Oh Jonathan, you turned four years old this month! Amazing how time flies so fast. You are my little guy, and I love you, although there are times when you drive me up the wall. Like yesterday. And the day before that. And the entire month of July, for that matter.

I still remember the day I first heard that you were coming into our lives. Your mother was going into surgery for her mastectomy, and her doctor called me in to the surgical ward because she had to tell me something important. When I heard that, my heart dropped into the pit of my stomach. In fact, I almost vomited. You see, the prior year had taught me to expect the very worst from life, and from God: miscarriage, burglary, cancer, health insurance cancellation. And so that morning I braced myself for another kick to the teeth, perhaps news that the cancer had spread, or that the surgery couldn’t be performed.

But the last thing I ever expected to hear was that mommy was pregnant, and that you were in her belly. I was at an absolute loss for words, something that doesn’t happen to your father often. It was in that moment that my understanding of God completely collapsed. I realized that I didn’t understand God in the least, a God who could allow your mother to suffer so terribly, but also would bring such an unexpected gift into our lives. I felt like Job standing before the whirlwind, my haughty theology eroding and folding in upon itself in light of the sublime mystery of God and His ways.

So thanks, Jonathan, for completely destroying your dad’s theology.

Fast forward a few months, and I was with your mother at the Sculpture Garden of the National Mall. I got another call from a doctor, this time from a wonderful cancer specialist in San Francisco. Her words to me, although kind, broke my heart. “Peter, I hate to say this, but this is the advice that I would give my own sister: you need to terminate that baby and get Carol started on treatment right away.” Despair swept over me, and from some deep place in me, I lamented, “God, why? Why give me this gift only for it to be taken away? Why do you do things for no reason?!”

And somehow, I swear that I heard God say this: “I don’t.

"Why do you do things for no reason?!” And somehow, I swear that I heard God say this: “I don’t.

Your mom and I then decided that no matter what, no matter what anyone told us, we were going to keep you. We were convinced that God had given you to us, and no matter what anyone told us, we were going to protect you and bring you into this world. We had faith that God does and gives nothing without great purpose...faith as small as a mustard seed.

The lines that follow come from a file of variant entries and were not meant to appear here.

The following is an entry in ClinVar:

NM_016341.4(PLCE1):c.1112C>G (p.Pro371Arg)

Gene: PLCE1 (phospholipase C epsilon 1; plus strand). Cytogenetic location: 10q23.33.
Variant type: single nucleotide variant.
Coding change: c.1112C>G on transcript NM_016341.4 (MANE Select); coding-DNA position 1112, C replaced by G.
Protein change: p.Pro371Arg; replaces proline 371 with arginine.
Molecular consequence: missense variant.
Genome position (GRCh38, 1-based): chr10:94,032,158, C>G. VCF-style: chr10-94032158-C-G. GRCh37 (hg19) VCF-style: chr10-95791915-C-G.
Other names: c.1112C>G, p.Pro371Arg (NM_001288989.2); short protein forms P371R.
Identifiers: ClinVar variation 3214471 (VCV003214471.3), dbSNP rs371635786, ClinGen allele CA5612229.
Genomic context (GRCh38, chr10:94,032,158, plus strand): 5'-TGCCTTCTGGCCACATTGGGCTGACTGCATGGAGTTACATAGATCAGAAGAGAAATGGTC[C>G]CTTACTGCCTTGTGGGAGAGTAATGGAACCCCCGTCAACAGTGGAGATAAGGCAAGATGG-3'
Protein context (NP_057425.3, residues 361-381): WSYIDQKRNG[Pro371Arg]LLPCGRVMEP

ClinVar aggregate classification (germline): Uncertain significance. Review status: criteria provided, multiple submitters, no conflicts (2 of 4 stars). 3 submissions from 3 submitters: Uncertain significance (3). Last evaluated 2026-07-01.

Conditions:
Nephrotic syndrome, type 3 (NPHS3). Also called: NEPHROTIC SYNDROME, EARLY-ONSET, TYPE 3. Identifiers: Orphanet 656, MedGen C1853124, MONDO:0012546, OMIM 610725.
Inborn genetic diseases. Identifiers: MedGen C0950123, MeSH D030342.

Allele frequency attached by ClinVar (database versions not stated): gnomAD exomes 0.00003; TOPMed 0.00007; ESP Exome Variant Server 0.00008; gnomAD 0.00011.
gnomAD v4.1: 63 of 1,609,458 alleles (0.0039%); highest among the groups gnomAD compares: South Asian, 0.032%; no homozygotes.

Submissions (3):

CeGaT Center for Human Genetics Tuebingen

The next few months were hard, so very hard. Dad was trying to plant a church, and having a terrible time with it. People looked to me for leadership and guidance and faith, not realizing that my own faith hung by the thinnest of threads. And your mother – oh Jonathan, your mother. She was a sight to see, a woman who had lost all her hair, but at the same time, was heavily pregnant with you. The stares we got from people wherever we went! My heart would burn with anger, and I would glare at them, but who could blame them? Who would have been able to keep from staring at such a jarring juxtaposition, such a powerful and saddening image of cursedness and blessing, of health, and sickness. Of life, and death.

But we managed to make it through those months, mostly because your sisters. I wonder if you will ever understand what wonderful sisters you have, how strong and gentle they are, and how much they take after your mother? Your sisters' laughter and joy and triumphs became ours, inherited strength that came from child to parent, rather than the other way around. So you be good to your noo-nahs.

You were born a month later, September 9, 2010. I didn’t cry any tears that day, because your dad is a big stud. But it’s also because your mom insisted in having you without any epidural. Can you imagine that?! After enduring chemotherapy while pregnant, your insane mother decided that she still had one more thing to prove to herself, that she could have a child without drugs. So I couldn’t cry that day because your mom was screaming at me, and the doctors were casting their judgmental looks at me, and things were just generally chaotic and unpleasant for your dad.

But you came, your perfect toes and fingers, your huge head, seemingly untouched by everything you had endured for the last 9 months…how did you do that? How did you come out unscathed by such terrible circumstances? By the moment you were born, and were one minute old, you had already endured so much, and overcome! Not many children can make such a claim.

I didn’t cry that day, but I did in the months to come, and sometimes still do. Sometimes I take your face in my hands and just look, marvel. Yes, you’re my son, one of my beloved children (EQUALLY beloved, mind you). But you are more than that. You are a symbol to me, an incarnation of sorts, a tangible reminder of the amazing and inscrutable ways of God. It is a rare and precious blessing to be able to physically see God’s love and power, and to be reminded that His ways are not my ways, but much higher and better. Truthfully there have been moments where your dad has lost heart and faith, overwhelmed by all the random and minute disappointments of life. But then I look at you and remember who God is, and what he is able to do, and I laugh. After all, if a God who can bring you into the world against all odds is with us, who can be against us?

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No one, Jonathan – no one.

Third Culture
Third Culture looks at matters of faith from the multicultural and minority perspective.
Peter Chin
Peter W. Chin is the pastor of Rainier Avenue Church and author of Blindsided By God. His advocacy work for racial reconciliation has been featured on CBS Sunday Morning, NPR, and the Washington Post.
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